In November 1596 a woman signed a document which would nearly destroy the career of William Shakespeare... Who was the woman who played such an instrumental, yet little known, role in Shakespeare's life?
William Shakespeare, the dowager countess Elizabeth Russell and the battle which nearly destroyed the bard and gave birth to the globe theatre. 'A work of historical and literary detection which takes us straight to the heart of religious politics in Elizabethan England . . . There is a great deal to admire in this hugely ambitious book . . . and Laoutaris paints a striking biographical portrait.' Frances Wilson, New Statesman 'Fascinating, compelling, impressive detective work. Laoutaris sheds new light on this turbulent episode in the Bard's career. He tells it with a winning combination of scholarly rigour and elegant prose. A splendid book that tells us a great deal about the machinations of high politics, the skirmishes of Elizabethan cultural life, and a woman who played a key role in the career of our greatest dramatist.' Herald 'A gripping tale that enables us to see Shakespeare in a new light. Elizabeth Russell, unjustly infamous in legend, deserves to be better known. I could not recommend it highly enough.' Alison Weir 'Splendid, original. No one has fleshed out the characters or followed in their footsteps as assiduously as Laoutaris.' Sunday Telegraph
Dr Chris Laoutaris graduated from University College London and went on to gain a doctorate from the same institution, where he was awarded a coveted three-year British Academy Post-Doctoral Fellowship to research Shakespeare and the Countess. After becoming Renaissance Literature Course Convenor at UCL, he achieved a prestigious Birmingham Fellowship at The Shakespeare Institute, where he is currently lecturing. Shakespeare and the Countess was shortlisted for the Tony Lothian Prize and is his first biography.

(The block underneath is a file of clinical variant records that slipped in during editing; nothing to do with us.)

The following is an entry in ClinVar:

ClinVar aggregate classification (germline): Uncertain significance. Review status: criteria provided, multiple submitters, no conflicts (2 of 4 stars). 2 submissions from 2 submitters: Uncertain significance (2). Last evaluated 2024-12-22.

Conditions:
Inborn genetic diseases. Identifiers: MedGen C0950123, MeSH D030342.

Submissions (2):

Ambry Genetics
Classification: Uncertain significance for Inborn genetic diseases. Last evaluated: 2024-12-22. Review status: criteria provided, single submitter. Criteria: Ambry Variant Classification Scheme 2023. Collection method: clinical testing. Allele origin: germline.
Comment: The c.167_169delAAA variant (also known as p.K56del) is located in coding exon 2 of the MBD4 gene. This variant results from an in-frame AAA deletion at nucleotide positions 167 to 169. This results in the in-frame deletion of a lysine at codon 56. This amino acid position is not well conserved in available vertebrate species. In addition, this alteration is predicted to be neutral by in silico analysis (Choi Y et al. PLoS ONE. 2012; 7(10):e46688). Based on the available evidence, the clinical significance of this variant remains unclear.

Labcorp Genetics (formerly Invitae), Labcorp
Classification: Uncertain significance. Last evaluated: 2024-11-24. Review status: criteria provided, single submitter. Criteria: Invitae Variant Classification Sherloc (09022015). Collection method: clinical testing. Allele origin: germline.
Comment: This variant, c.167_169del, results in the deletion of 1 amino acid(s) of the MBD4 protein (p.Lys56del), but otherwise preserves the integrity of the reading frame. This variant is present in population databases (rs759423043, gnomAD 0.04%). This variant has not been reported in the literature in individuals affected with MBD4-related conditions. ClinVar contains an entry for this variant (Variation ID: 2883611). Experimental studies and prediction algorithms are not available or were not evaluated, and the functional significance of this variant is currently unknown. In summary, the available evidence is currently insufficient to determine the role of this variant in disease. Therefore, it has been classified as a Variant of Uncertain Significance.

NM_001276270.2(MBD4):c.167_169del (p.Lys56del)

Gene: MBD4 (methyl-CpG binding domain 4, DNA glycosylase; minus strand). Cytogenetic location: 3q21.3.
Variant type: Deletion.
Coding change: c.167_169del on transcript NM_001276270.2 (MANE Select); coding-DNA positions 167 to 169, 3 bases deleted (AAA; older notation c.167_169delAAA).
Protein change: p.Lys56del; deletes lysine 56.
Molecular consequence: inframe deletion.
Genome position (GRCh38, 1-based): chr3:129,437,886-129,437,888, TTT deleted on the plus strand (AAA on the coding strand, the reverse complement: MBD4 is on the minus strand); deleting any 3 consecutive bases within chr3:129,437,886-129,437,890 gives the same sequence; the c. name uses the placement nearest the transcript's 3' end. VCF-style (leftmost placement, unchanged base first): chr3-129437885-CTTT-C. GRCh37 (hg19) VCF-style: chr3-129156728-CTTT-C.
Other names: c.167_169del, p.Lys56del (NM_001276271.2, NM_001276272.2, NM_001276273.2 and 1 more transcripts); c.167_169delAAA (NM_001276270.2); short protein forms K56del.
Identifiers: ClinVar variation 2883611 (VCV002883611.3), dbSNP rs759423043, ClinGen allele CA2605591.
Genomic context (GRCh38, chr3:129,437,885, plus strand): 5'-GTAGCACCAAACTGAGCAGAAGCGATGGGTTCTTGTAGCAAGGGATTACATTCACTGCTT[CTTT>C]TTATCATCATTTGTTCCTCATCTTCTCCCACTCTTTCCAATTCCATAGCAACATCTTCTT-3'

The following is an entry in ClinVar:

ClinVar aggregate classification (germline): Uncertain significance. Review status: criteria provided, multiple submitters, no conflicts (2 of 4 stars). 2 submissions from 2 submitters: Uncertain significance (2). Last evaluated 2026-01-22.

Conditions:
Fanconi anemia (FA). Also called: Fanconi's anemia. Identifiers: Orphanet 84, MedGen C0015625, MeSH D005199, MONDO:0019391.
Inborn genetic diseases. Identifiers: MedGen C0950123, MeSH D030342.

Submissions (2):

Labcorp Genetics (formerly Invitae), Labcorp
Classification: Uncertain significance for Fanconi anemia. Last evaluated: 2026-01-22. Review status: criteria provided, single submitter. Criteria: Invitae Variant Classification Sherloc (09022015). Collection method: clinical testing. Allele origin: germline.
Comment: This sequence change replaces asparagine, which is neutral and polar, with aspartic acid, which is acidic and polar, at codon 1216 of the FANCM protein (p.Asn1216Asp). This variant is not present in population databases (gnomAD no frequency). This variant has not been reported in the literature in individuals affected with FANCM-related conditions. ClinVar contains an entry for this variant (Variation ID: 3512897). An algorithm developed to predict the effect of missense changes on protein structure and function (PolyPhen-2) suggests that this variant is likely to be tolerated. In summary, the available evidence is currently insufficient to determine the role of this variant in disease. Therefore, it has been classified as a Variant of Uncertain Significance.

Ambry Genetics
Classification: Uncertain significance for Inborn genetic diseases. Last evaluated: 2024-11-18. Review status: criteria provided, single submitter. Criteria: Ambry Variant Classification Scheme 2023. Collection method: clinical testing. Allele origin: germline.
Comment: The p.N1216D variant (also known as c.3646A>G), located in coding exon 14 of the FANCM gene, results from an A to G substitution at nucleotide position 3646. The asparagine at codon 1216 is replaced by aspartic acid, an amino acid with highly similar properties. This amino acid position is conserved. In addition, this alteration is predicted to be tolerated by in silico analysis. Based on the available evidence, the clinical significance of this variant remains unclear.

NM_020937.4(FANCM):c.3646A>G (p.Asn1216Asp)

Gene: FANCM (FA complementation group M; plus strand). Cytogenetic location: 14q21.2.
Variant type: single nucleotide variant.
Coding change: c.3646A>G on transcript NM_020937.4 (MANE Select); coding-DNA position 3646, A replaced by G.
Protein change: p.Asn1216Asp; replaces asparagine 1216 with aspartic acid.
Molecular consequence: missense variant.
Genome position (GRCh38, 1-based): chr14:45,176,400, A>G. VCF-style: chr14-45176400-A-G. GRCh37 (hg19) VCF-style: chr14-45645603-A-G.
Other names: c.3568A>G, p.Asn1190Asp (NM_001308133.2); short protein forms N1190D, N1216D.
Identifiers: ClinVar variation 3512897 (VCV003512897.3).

Always engaging and informative. Readers will get a bird's eye view of court life, religious infighting, political scheming, competing spies and international intrigue at the turn of the 17th century. Laoutaris is an indefatigable researcher and a fine prose stylist. Providence Journal, USA The season's big mainstream Shakespeare book . . . Elizabeth Russell is a terrific subject for a biography, and Laoutaris is a hugely energetic narrator who brings every detail of his story to life . . . and it's all so entertaining . . . The whole thing is carried off with storytelling aplomb and deep, sometimes ground breaking research. Open Letters Monthly, USA No, we have no idea why the formidable historical figure Lady Elizabeth Russell hasn't been the star of a play or movie yet . . . She's a compelling villain/heroine. Infuriated that a new theatre was opening right next to her home, Lady Elizabeth (who styled herself the Dowager Countess) mounted a furious assault against Shakespeare's new home, driven by religious passion . . . and, let's face it, good old not-in-my-backyard-ism . . . This showdown is presented with verve by historian Chris Laoutaris and virtually every critic has commented that it's a tale worthy of Shakespeare's gifts `Bookfilter's Best of Summer Picks', Broadway Direct Lady Elizabeth Russell is the star of Shakespeare and the Countess . . . Historian and biographer Chris Laoutaris tells the story of Russell's life, her epic legal battles and her capricious, violent world with sympathy, scholarship and vivid description. He has done extensive original research to piece together new insights and map the complex connections of Elizabethan society. Shakespeare's story is a central incident . . . strengthened and illuminated by the broad and deep context Laoutaris has built up. Shelf Awareness, USA Surprising . . . interesting. . . [Elizabeth Russell] was certainly a rich, famous, extraordinary, cosmopolitan and ambitious woman who by turns fascinated and exasperated the men around her . . . Laoutaris has discovered a lot of fascinating details . . . Elizabeth deserves the years of research . . . Laoutaris has given her; she can now join the gallery of neglected women resurrected by feminist scholarship. -- Professor Gary Taylor The Washington Post One word William Shakespeare didn't invent but could have: NIMBY. Laoutaris tells the story of Elizabeth Russell, the wealthy and educated daughter of King Edward VI's tutor. She argued that a new playhouse would bring 'all manner of vagrant and lewd persons' to her London neighborhood. Stymied, the theater group built the soon-to-be-famous Globe in another area. New York Post, `Week's Must-Read Books' The story of Shakespeare and the Countess has all the hallmarks of one of his famous plays - treachery, deception, death and triumph . . . [A] fantastic tale . . . [Laoutaris] discovered a web of deceit and a true villain worthy of any of Shakespeare's plays - as well as information previously thought lost'. Daily Mail It could be a tale for the stage itself, involving an ambitious parvenu, a self-styled countess, more than a hint of treachery and one of the more spectacular examples of historical Nimbysim . . . [This is] the story of how William Shakespeare's early plans for a theatre . . . were thwarted by the outrageous Lady Russell. Daily Telegraph An engaging portrait of this powerful noblewoman . . . The author shows, by deftly weaving the events during Russell's lifetime and her personal impacts played therein, that he exhaustively researched his subject . . .an immensely riveting read. Library Journal, USA Life comes close to imitating art in Shakespeare and the Countess. Here Laoutaris resuscitates as the great playwright's foil the long-forgotten Elizabeth Russell, a self-proclaimed dowager countess and unblushing harridan, who could have stepped out of a turbulent history play . . . Through her, Laoutaris throws fascinating light on the Puritans' determined fight against both Roman Catholicism and the newly established Church of England . . . [and] on her success in preventing the Burbages, the playwright's partners, from opening an indoor theatre in Blackfriars beside her home. New York Times [A] tale of 16th century NIMBYism. The Puritan termagant Elizabeth Russell mounted a successful campaign against the . . . theatre company, which boasted one W. Shakespeare as a partner . . . [Laoutaris] has unearthed a fascinating story. Independent [T]he ambitious, crafty, and eagerly litigious Elizabeth Russell . . . takes centre stage in this power struggle-filled Elizabethan drama. The self-proclaimed countess threatened Shakespeare's livelihood . . . but her opposition inadvertently resulted in the creation of the famous Globe Theatre, which secured the Bard's legacy . . . Russell's voice is heard strongly . . . As Laoutaris shows, Russell - a "staunch Puritan," funerary monument designer, and the only female sheriff in Elizabethan England - was worthy of starring in a Shakespearean drama. Publishers Weekly, USA A distinguished biography . . . [and] an impressive feat of archival research by Chris Laoutaris. Around the Globe (the magazine of Shakespeare's Globe) Genuinely groundbreaking . . . It's a thrilling tale and Laoutaris tells it superbly, with fluency and passion and a masterful eye for the dramatic. Emphatic, meticulously researched and strikingly original. Marylebone Journal (Book of the Week) Chris Laoutaris sheds light on the life of the woman who waged battle against the Bard Big Issue North [An] energetic and enterprising book. He has done much original research, adding new details to the history of the [Blackfriars] playhouse, and to our knowledge of Elizabethan and Jacobean Blackfriars . . . Elizabeth Russell was a powerful figure . . . a fearsome Elizabethan version of Lady Bracknell or Bertie Wooster's Aunt Agatha . . . Laoutaris has done some very valuable archival work . . . It is certainly a story worth telling, and Laoutaris tells it well. -- Charles Nicholl London Review of Books Elizabeth Russell was a force to be reckoned with [and] is the indefatigable heroine of [the] book . . . [She was] the woman who forced the company [the Chamberlain's Men] across the Thames to create their crucible of theatrical poetry, the Globe The Times Laoutaris delves into all this with immense gusto, introducing his readers to a dizzying cast of characters and approaching his subject from myriad different angles. Thanks to [his] impressive research, this largely forgotten figure emerges as a woman of great erudition, determination and courage, scarcely less remarkable than her namesake and contemporary Elizabeth I -- Anne Somerset Literary Review It is a fascinating story and Laoutaris tells it with a winning combination of scholarly rigour and elegant prose. Contributing something fresh in the crowded arena of Shakespeare studies is not easy, but Laoutaris has done precisely that . . . A splendid book Herald Scotland This is a detailed biography of a vigorous (if not likeable) woman who stood close to power throughout the reign of Elizabeth I. [Elizabeth] Russell was a remarkable person - clever, domineering and ruthless . . . Laoutaris has done a thorough research job Sunday Times A work of historical and literary detection which takes us straight to the heart of religious politics in Elizabethan England . . . there is a great deal to admire in this hugely ambitious book. -- Frances Wilson New Statesman I am in love with the brilliant research on display in Shakespeare and the Countess and how it brings to the fore Lady Elizabeth Russell, a trailblazing early feminist. -- Amma Asante Observer Books of the Year 2014 Greatly enjoying Shakespeare and the Countess ... Fascinating how much archives can still yield. -- Stanley Wells Fabulous!...I could not recommend it highly enough. -- Alison Weir A splendid and original book Sunday Telegraph, Book of the Week